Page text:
The area formerly all known as Graves extends from below the village of St-Pierre de Mons to Blanquefort south-west of Bordeaux. It is subdivided into three large wine-growing areas: Graves itself (Graves Rouge, Graves Blanc Sec, Graves Superieures Moelleux and Liquoreux), Pessac-Uognan (Rouge and Blanc Sec) , and the sweet wine enclaves Sauternes, Barsac and Cerons.
The area stretches for about 50 km (31 miles) and comprises 43 different communes. Graves is the only French wine to carry the bedrock or soil of its terroir in its appellation on the label. The name 'Graves' is English. Medoc then was still swampland that was later drained and reclaimed by the Dutch. The name Graves became forever linked to its wines because of the favourable nature of the ground for winemaking.
French wines from Graves contributed to establishing the great name of Bordeaux rather than those of Medoc which only came into being in the second half of the eighteenth century, when they profited from the fame of Graves.
With Graves too what is instantly apparent is the great diversity of different terroirs. Generally the soil consists of terraces of clay and sand with gravel and plenty of boulders. The quality of the soil here ultimately determines the quality of this French wine. The Graves vineyards came under tremendous pressure in the twentieth century. The expansion of the city of Bordeaux caused about 7,000 hectares of land to be lost and this process was exacerbated by the economic crisis that preceded World War II, by that war, and the severe frosts of 1956. The vineyards close to the suburbs of Bordeaux suffered most in these times. For foreigners it is quite surprising to see that top chateaux such as Haut-Brion and La Mission Haut-Brion are almost permanently bathed in the smoke from Bordeaux.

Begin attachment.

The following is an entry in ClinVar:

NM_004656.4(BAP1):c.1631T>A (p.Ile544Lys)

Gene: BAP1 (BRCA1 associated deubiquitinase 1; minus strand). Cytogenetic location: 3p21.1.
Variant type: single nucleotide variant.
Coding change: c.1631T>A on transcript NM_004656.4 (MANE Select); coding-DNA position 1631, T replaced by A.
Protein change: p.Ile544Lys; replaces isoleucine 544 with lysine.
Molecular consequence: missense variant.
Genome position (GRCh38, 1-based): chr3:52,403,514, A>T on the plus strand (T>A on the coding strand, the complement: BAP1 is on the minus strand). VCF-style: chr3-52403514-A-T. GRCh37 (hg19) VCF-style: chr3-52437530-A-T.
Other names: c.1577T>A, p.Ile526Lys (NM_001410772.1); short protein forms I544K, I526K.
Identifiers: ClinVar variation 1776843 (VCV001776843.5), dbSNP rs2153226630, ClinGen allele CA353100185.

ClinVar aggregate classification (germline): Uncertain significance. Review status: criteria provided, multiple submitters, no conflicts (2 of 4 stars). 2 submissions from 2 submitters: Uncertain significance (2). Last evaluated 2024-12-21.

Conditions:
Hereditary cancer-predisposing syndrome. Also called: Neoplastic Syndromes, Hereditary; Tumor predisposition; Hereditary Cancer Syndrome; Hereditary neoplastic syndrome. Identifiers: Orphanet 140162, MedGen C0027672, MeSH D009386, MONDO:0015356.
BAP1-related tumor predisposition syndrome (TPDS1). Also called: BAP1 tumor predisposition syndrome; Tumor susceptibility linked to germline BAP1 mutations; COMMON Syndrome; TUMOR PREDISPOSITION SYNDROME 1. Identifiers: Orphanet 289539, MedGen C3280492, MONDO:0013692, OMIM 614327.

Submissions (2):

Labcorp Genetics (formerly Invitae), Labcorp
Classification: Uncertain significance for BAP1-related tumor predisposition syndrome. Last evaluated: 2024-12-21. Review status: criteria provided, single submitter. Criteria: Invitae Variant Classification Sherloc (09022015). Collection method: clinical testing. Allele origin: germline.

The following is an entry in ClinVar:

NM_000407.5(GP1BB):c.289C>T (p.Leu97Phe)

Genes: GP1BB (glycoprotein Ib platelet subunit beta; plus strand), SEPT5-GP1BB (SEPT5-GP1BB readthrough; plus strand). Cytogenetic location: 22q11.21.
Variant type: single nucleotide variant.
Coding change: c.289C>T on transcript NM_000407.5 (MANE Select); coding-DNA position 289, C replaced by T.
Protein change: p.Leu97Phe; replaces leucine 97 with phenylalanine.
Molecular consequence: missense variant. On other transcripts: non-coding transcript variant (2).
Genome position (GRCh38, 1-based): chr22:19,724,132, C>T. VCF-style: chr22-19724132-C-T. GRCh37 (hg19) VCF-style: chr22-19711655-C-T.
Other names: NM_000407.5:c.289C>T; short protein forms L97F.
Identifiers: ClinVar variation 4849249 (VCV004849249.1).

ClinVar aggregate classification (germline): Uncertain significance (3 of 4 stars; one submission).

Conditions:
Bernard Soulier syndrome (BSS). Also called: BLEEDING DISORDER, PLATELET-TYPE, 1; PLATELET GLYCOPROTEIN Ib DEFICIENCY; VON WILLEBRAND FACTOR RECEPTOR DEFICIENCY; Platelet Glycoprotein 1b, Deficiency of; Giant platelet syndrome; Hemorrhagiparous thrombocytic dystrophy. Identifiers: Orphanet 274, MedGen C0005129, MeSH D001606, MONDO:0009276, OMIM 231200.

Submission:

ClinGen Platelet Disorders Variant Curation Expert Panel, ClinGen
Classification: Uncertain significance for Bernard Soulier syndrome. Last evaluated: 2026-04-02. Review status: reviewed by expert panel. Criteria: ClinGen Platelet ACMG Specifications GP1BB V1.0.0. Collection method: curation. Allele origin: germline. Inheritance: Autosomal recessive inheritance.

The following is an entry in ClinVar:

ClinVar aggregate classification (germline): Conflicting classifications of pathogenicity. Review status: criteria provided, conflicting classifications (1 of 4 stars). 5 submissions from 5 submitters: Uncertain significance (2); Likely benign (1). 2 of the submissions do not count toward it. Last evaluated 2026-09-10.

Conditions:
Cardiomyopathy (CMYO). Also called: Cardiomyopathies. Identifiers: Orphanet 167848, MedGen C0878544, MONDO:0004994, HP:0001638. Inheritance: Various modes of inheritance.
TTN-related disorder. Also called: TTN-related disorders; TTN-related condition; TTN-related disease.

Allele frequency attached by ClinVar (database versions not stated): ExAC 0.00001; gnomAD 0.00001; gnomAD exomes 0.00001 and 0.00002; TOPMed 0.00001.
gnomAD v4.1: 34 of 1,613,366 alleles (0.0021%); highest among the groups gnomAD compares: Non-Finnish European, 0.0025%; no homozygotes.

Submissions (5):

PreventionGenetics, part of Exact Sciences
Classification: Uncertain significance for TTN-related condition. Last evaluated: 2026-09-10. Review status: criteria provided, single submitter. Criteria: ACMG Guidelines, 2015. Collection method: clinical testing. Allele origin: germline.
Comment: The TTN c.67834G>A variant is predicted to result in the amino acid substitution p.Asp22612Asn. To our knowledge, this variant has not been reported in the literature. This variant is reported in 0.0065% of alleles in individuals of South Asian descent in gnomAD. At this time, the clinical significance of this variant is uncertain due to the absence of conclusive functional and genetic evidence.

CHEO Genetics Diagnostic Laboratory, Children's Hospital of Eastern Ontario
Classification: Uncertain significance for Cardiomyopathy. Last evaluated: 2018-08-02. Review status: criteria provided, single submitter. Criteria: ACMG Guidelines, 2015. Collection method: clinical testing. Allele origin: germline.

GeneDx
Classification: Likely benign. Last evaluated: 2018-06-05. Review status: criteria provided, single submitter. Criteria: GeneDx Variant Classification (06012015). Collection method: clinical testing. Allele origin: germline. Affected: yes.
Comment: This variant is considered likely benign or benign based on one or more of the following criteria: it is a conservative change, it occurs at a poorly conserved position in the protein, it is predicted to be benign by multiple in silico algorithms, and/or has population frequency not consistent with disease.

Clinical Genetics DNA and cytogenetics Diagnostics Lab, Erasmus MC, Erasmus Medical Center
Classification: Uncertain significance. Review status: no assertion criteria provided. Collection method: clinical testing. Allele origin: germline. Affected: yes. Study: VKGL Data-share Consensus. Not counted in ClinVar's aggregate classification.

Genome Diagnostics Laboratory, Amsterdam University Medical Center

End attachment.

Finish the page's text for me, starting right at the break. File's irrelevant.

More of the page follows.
In the 3,000 hectares of Graves, 53% red wine and 47% white wine is produced. The better wines (including all the Graves grand crus) have had their own appellation of Pessac-Leognan since 1987. Red wine throughout the area is made using Merlot, Cabernet Franc, and Cabernet Sauvignon, sometimes supplemented with Malbec and PetitVerdot.
White wine is made using Semillon, Sauvignon Blanc, and Muscadelle.
Historically the red Graves were the great Bordeaux wines. The vineyards were planted by the Romans and the wine was highly desired by the Roman emperors. The wine became world famous thanks to the English but the French kings were also extremely French for gravel, the ground on which vines best thrived during the occupation of Aquitaine by the fond of the wine. Recognition with an AC was granted in 1937.
Depending on its terroir Graves red can either be light and elegant or full, fatty, fleshy, and full of tannin. The latter type in particular keeps well. A characteristic of the Graves red is the slight smoky undertone in both the bouquet and taste. This taste is derived from the soil. Other characteristic aromas are vanilla, ripe fruit such as strawberry, blackcurrant, orange peel, toast, green pepper (paprika), and a little cinnamon, coffee, cocoa, and humus as the wine matures. Drinking temperature: 16°C (60.8°F).